HARTFORD, CT — (Updated 3:22 p.m.) Less than 24 hours after a coalition of unions announced they had ratified a $1.57 billion concession package, Gov. Dannel P. Malloy’s administration sent the more than 30 wage contracts for the individual bargaining groups to legislative leaders.
Senate Republican Leader Len Fasano, R-North Haven, said he has been asking for those contracts since July 6. His office said they received them Tuesday night.
Fasano declined to say if he would vote to ratify the labor deal until he’s able to analyze the individual contracts. Unlike the health and pension part of the labor deal, those individual bargaining group contracts for wages and working conditions were not made publicly available until after the union vote was finalized.
Fasano argues that it’s necessary to have all the contracts in order to understand whether the entire $1.57 billion in savings over two years can be achieved.
“We cannot do our budgets to elections. We have to do our budgets for generations,” Fasano said.
Republicans in the House have said the deal doesn’t save enough to help Connecticut in the future.
Fasano maintained Tuesday that the Senate Republican plan to legislate changes to the state’s relationship with state employees will be better in both the short and long terms.
But Office of Policy and Management Secretary Ben Barnes said it’s “simply another attempt to derail the largest savings the State has ever negotiated and abolish collective bargaining rights.”
Barnes said the Republican plan doesn’t achieve the savings the state needs.
“The Senate Republican [plan] requires that employees in 2022 be converted to a pension system that is worth less than the contributions required of employees. It depends on reducing pensions that were already earned and slamming retirees into a new health plan, subjecting the state to class-action litigation not unlike SEBAC v. Rowland, which resulted in more than $100 million in costs to taxpayers,” Barnes said Wednesday.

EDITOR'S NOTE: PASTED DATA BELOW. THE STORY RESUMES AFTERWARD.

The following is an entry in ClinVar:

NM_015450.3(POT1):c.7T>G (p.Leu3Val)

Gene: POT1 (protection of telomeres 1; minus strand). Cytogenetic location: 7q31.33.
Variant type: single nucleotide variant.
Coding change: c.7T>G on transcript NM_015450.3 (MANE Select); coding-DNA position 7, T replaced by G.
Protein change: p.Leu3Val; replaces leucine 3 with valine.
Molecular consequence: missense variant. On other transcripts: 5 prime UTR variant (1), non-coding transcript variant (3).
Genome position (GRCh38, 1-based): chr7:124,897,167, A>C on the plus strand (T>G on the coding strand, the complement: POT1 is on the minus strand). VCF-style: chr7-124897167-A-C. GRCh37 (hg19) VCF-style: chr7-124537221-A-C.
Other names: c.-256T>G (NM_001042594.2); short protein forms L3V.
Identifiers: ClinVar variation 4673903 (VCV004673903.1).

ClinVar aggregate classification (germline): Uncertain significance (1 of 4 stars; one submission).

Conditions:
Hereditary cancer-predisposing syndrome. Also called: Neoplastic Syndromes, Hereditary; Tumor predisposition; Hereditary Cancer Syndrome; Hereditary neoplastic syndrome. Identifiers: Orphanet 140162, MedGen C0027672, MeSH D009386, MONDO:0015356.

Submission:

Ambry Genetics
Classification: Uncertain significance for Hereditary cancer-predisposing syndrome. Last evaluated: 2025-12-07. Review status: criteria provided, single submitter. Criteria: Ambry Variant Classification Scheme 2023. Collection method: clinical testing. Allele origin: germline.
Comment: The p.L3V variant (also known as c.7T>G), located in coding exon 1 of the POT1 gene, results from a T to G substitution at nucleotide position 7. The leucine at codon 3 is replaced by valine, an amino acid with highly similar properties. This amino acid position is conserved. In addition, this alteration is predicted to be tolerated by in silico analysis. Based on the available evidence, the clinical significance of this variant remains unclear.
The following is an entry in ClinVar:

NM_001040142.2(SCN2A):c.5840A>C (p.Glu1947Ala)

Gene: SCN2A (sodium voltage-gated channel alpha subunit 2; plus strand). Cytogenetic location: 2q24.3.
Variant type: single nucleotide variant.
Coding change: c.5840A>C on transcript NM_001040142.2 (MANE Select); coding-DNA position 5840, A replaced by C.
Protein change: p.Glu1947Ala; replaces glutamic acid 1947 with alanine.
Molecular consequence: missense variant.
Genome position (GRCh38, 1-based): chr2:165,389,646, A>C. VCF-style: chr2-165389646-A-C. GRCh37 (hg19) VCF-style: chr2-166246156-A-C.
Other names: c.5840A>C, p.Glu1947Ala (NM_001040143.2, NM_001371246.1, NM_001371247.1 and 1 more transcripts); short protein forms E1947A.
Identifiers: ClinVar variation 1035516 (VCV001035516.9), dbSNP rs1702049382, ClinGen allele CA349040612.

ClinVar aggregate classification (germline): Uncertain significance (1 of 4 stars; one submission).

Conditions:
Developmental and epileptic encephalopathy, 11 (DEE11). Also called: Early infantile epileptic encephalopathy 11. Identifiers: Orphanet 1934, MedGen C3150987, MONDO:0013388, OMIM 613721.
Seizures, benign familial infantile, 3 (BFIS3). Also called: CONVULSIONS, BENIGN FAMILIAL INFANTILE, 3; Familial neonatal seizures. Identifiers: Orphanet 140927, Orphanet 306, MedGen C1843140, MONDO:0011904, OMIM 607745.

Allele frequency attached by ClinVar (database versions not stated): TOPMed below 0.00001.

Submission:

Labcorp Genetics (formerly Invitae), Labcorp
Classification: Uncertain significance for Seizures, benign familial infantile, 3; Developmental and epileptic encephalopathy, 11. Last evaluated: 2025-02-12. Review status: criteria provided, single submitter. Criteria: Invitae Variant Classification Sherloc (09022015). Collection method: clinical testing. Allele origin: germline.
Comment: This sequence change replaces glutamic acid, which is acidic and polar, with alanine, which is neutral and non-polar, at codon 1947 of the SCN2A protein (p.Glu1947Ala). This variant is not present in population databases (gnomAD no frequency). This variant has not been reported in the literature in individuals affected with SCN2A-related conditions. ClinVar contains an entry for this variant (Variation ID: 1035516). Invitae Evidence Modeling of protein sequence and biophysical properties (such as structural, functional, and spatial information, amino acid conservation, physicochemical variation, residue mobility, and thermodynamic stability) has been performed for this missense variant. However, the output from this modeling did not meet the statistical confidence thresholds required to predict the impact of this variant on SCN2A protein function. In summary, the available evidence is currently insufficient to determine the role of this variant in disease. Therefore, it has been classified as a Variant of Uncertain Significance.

He said the plan doesn’t fix the cost of the current state employee benefits, which can only be achieved through collective bargaining. He said only the SEBAC agreement can deliver the more than $350 million in employee and retiree healthcare savings “right now when we need them.”
Fasano said he understands the governor’s administration needs to defend its agreement with the unions, but that doesn’t make Barnes’ comments accurate.
“I understand that the administration is extraordinarily nervous that Senate Republicans have come up with a legal, realistic, measured plan which saves more money than the governor’s deal which took over a year to negotiate,” Fasano said Wednesday. “I understand the purpose of Secretary Barnes’ statement. Unfortunately, the statement is inaccurate and self-serving.”
House Speaker Joe Aresimowicz, D-Berlin, said he plans to let the General Assembly vote on the labor deal on the same day they vote on a new two-year budget.
Allowing labor to ratify the $1.57 billion in savings resolves at least part of the $5.1 billion deficit over the next two years and has lawmakers breathing a sigh of relief.
“We could potentially be coming in for a budget vote soon,” Aresimowicz said Tuesday.
But Aresimowicz warned that they do not have a budget if that $1.57 billion from labor unions disappears. That’s why he said the General Assembly needs to approve the labor deal.
Technically, they could allow the labor deal to sit on the clerk’s desk until February 2018 and allow it to go into effect automatically. The 30-day clock on automatic adoption of the deal would start ticking when the legislature reconvenes and no vote would be necessary.
Little, if anything, has been said about using that option mostly because they wouldn’t be able then to get all the savings they need to balance the budget until March 2018. That would mean they would need to find more in spending cuts or revenue in order to balance the budget immediately.
Aresimowicz said no vote counts have been taken yet on the labor deal.
Republicans appear likely to continue to encourage their colleagues to reject the labor savings.
The contracts are available for download below in PDF format (some documents contain multiple contracts):